Philadelphia University of the Arts Shutters, Leaving Students in Limbo

June 13, 2024



Elle Yap

Philadelphia’s University of the Arts, also known as UArts, suddenly closed down the institution on Friday, June 7. The sudden closure, of which faculty and students weren’t even informed of until the press announcement, triggered protests from the campus population. 

UArts’ administration said that the institution was facing declining revenue rates and enrollment. In a statement released on Friday, May 31, the institution’s president, Kerry Walk, said that they attempted to bridge the shortfall of the finances from new enrollment’s downward trend, but that the grants and gifts they received were not enough. 

Philadelphia's University of the Arts. Photo by ajay_suresh. Source: Wikimedia Commons.
Philadelphia’s University of the Arts. Photo by ajay_suresh. Source: Wikimedia Commons.

“We have done everything in our power to address this crisis and avoid the worst possible outcome: an abrupt closure. Yet we have reached this deeply painful outcome, which we know affects our entire community,” the statement from the university said.  

Walk later resigned on Tuesday over the sudden closure. Her leaving triggered the Board of Trustees to hire consulting firm Alvarez & Marsal to handle the closure. 

The Board promised that the school will help their students find places to continue their degrees and studies, graduating students will be receiving their diplomas, and refunds will be provided for students already enrolled in their summer and fall classes.

Unanticipated Expenses

Beyond the decreasing enrollment rates within the country, UArts also suffered from sudden infrastructure repairs which continued to increase beyond their capacity of revenue. Pandemic-related challenges also increased the strain on the system, as art students preferred face-to-face classes rather than online. 

Faculty members, many of whom are members of the United Academics of Philadelphia, expressed surprise at the closure despite the lingering financial problems of the institution. 

UArts with a flying Pride flag in the foreground. Photo by Beyond My Ken. Source: Wikimedia Commons.
UArts with a flying Pride flag in the foreground. Photo by Beyond My Ken. Source: Wikimedia Commons.

Many faculty members took hefty pay cuts to continue working in the university. Some even said that they lost half of their pension contributions due to the pandemic. The teachers’ union, who recently negotiated a contract with the school, expressed that they will be bargaining on behalf of the faculty over the sudden closure.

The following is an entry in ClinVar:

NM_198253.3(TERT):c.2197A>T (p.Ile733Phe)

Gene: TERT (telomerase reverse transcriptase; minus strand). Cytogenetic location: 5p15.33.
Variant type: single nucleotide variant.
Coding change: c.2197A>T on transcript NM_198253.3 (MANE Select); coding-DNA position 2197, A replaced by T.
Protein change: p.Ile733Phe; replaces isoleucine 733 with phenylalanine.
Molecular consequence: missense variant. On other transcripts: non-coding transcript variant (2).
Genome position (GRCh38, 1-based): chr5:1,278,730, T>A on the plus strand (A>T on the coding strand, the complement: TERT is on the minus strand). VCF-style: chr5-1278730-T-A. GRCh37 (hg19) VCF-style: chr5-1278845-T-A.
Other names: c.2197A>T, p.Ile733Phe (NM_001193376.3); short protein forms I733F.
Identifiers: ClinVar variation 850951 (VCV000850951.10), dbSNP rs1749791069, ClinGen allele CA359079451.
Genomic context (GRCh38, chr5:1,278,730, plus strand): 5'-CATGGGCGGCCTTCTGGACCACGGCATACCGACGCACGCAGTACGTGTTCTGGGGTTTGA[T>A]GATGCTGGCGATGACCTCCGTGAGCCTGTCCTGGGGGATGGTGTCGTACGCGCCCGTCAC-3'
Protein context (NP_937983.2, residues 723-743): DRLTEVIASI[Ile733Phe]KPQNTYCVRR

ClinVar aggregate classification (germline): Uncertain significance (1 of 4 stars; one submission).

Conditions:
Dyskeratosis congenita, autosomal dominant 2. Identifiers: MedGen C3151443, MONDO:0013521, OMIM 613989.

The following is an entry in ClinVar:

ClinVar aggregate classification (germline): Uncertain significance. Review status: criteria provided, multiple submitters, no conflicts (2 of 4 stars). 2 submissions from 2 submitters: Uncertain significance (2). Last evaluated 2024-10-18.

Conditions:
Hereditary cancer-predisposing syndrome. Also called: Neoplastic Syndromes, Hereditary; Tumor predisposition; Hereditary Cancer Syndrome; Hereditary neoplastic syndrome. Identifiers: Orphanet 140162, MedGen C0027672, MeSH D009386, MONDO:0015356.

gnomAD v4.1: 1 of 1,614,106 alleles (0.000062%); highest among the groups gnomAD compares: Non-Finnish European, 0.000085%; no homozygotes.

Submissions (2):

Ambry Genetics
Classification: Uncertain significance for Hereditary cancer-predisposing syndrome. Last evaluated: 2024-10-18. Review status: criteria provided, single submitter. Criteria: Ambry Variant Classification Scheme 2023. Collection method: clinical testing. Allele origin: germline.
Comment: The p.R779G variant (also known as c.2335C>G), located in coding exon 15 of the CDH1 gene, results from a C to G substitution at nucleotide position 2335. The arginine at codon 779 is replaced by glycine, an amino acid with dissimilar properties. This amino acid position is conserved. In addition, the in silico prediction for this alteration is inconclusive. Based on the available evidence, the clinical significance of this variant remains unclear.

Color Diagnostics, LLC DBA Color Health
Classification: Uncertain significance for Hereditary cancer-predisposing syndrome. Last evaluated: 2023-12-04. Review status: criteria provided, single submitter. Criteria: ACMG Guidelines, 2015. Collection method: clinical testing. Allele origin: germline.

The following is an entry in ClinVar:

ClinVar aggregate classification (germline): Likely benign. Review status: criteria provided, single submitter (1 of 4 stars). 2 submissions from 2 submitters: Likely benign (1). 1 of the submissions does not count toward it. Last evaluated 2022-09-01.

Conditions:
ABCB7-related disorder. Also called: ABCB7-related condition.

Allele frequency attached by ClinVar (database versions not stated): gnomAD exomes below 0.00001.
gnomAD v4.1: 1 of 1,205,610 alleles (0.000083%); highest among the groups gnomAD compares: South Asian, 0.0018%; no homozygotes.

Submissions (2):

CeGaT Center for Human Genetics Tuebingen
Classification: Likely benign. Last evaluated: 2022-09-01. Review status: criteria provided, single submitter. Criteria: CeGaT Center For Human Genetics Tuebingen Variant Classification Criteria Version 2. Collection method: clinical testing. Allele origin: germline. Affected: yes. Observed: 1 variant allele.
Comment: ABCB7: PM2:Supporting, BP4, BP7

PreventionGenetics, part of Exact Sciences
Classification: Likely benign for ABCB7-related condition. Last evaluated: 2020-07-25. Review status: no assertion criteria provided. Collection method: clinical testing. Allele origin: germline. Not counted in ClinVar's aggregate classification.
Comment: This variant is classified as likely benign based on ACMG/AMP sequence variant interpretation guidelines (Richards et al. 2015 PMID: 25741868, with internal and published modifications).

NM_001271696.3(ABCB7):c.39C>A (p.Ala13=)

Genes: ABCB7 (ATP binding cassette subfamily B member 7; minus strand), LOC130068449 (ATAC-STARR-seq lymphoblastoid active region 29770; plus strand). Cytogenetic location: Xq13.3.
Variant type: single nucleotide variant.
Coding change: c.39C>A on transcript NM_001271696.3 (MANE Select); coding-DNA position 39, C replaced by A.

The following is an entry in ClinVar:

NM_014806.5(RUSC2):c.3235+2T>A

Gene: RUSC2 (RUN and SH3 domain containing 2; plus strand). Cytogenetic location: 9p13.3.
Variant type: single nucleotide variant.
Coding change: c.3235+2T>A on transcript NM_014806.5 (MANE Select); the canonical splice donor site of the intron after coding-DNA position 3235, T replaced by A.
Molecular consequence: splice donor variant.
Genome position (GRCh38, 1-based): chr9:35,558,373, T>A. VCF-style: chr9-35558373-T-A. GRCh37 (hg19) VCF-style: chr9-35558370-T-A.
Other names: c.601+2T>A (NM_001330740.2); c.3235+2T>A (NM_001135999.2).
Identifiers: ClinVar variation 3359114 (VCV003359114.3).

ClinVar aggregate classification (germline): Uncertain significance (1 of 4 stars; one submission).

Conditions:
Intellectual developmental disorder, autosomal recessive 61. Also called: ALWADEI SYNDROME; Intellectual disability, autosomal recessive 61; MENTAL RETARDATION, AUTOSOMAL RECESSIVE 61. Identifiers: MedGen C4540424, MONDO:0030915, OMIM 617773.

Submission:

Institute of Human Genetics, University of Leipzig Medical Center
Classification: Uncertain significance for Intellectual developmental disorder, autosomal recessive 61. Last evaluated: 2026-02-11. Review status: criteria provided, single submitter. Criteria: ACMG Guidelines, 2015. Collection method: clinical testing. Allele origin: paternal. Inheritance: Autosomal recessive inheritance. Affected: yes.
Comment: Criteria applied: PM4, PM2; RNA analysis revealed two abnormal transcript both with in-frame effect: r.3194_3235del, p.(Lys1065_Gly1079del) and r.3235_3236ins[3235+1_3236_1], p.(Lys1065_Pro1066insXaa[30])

“We were aware they were struggling financially but closure was never presented as a possibility. It’s incredibly confusing,” union president Daniel Pieczkolon said.

Students Protest Unfair Treatment

Protests from the student body emerged over the closure. Much of the anger from the 700 staff members and 1,149 students came from the lack of communication from UArts. Many of them found out about the closure and Walk’s resignation from local newspaper The Philadelphia Inquirer

One student shared that they received an email to apply for graduation before receiving another about the university’s closure hours later. Another student found out about it on an Instagram post during a graduation party. 

A protest in Philadelphia in 2017. Photo by Mobilus In Mobili. Source: Wikimedia Commons.
A protest in Philadelphia in 2017. Photo by Mobilus In Mobili. Source: Wikimedia Commons.

At least two lawsuits have been filed by student and faculty members over the situation. State Rep. Ben Waxman said that UArts did not approach the government to ask for assistance to keep the university open. 

“At no time did this administration ever so much as even mention the idea that the school had financial problems that could lead it to close in a week,” he said. 

The closure of the university marks the end of its 154-year history, serving as an important part of the city over the decades. Originally, the university traces its roots from the Philadelphia Musical Academy and the Pennsylvania Museum and School of Industrial Art. The former opened in 1870; the latter opened in 1876.

The current shape of the university came in 1985 after the Philadelphia College of Art merged with the Philadelphia College of the Performing Arts.

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